Renting a flat in a city as vast and humongous as London is a pretty big deal. You’ll need the researching skills of Sherlock Holmes, the dedication of Winston Churchill, and the sense of humor of Jimmy Carr to pull it off without losing your mind. (Or you can give us a bell and settle everything in one day. Just saying…)
Long story short, renting is a long, scrupulous process filled with goals and expectations all larger than life. Missing out on an important detail or two while focusing on the larger picture is now a staple of the process for many expats.
Now, we can’t let the same happen to you, can we? That’s why we are proud to present this list of smart tips for savvy renters in London!
1. Agencies VS private landlords
Should I go for the services of an agency, or should I stick to private landlords? This question puzzles the minds of many renters. The facts that it is one of the most important decisions in the entire process and that it needs an exact answer ASAP don’t really make things easier for you.
Well, if I were in your shoes, I’d start with considering the pros and cons of both options.
An agency does the work for you. It finds you a place, it employs people who deal with the paperwork, it has the folks who perform the background checks on you, the landlord and the property. These perks are hard to ignore, especially if you are moving into London from a different country and are yet to be acquainted with the local laws, procedures and underwater stones. All in all, an agency is a much safer shot, all be it more expensive.
Working directly with a landlord is cheaper. You will avoid the commissions and the fees. Alas, this is where the benefits end. Will you get a decent deal or will you be ripped off by a man who’s in this business just for the money?
Who knows? I sure don’t. All things considered, you might get the deal of a lifetime with a nice, friendly, openhearted landlord. Or you may not.
With an agency, you are paying for an additional sense of security. Whether it’s worth your money or not is for you to decide.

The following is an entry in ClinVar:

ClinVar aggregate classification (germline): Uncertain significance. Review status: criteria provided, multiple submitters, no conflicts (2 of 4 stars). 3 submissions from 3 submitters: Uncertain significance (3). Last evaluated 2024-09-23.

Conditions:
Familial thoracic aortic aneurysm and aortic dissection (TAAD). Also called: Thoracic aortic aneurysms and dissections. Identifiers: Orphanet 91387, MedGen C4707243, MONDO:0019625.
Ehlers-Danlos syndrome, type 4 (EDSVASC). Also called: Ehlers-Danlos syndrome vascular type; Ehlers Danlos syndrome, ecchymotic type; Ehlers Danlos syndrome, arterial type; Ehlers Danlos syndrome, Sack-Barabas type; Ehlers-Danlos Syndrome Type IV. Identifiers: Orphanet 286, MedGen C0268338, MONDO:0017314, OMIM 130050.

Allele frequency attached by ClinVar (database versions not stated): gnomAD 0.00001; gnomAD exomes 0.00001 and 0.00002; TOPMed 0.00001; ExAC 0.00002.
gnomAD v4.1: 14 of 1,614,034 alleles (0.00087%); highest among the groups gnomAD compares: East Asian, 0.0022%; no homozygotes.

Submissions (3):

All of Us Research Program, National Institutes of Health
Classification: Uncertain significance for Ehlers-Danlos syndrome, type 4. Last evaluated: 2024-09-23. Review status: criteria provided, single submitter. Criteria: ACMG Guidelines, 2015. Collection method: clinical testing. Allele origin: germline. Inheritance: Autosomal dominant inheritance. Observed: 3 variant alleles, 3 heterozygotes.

2. The questions
A common mistake many renters fall victim to is the belief that their new home is temporary. It’s not that these people are wrong. Renting and owning a property are two different things.
Still, a rental is a place where you’ll be living for a significant amount of time. Even if you rent for a year, that’s 365 days of being there. That’s a lot!
This is why you should approach renting the same way you would approach buying a home. Start with asking the right questions.
– Who manages the property? Is there a service company or a dedicated landlord?
– Are there any works or renovation planned for the building?
– Are there any constructions currently going on? Are there any planned? Whether or not you’ll get a chance to rest in peace and quiet without the wreckage of a construction crew outside your window depends on the answer.
– Ask about the stuff that’s currently present in the flat. What’s its state? Who will be in charge of maintenance? Who will cover the expenses? Make sure that the stuff you currently see will remain there once you move in, because that 55-inch TV you loved so much may as well belong to the current tenant.
All in all, do a lot of poking around, Be as nosy as possible, because if you miss something now, it may be too late or too expensive to fix that thing later.
3. Read first, sign later
Ok, here is a story that happened recently with a co-worker of mine. He got into a lot of trouble because, while he was at work, his co-tenant has brought in a dog into a property where pets are not allowed. Sure, the pupster was fluffy and cuddly and all such things, but my friend was forced to pay a fine for having it, though unknowingly. You see, in a shared tenancy, each party is responsible for the actions of the other. And yes, it was written in the tenancy agreement. Now tell me, are you OK with signing something like that?
Then again, an agreement must have a comprehensive inventory listing for the property you are interested in. Have you checked it? And have you checked the flat? Does it have all of the mentioned items in their described condition? Because if not you will end up paying for the stuff that wasn’t even yours, to begin with.
It’s the details like these that are of the most important in any legal document. It’s boring and poorly written, I get it. I really do. Alas, there’s not much one can do about it. You’ll just have to suck it up and study the whole thing attentively anyway.
Do you have any other smart tips for savvy renters? Make sure to share your stories with the community on Twitter. Send them to us at @Relocate2London and who knows how many new Londoners you’ll save from making your mistakes.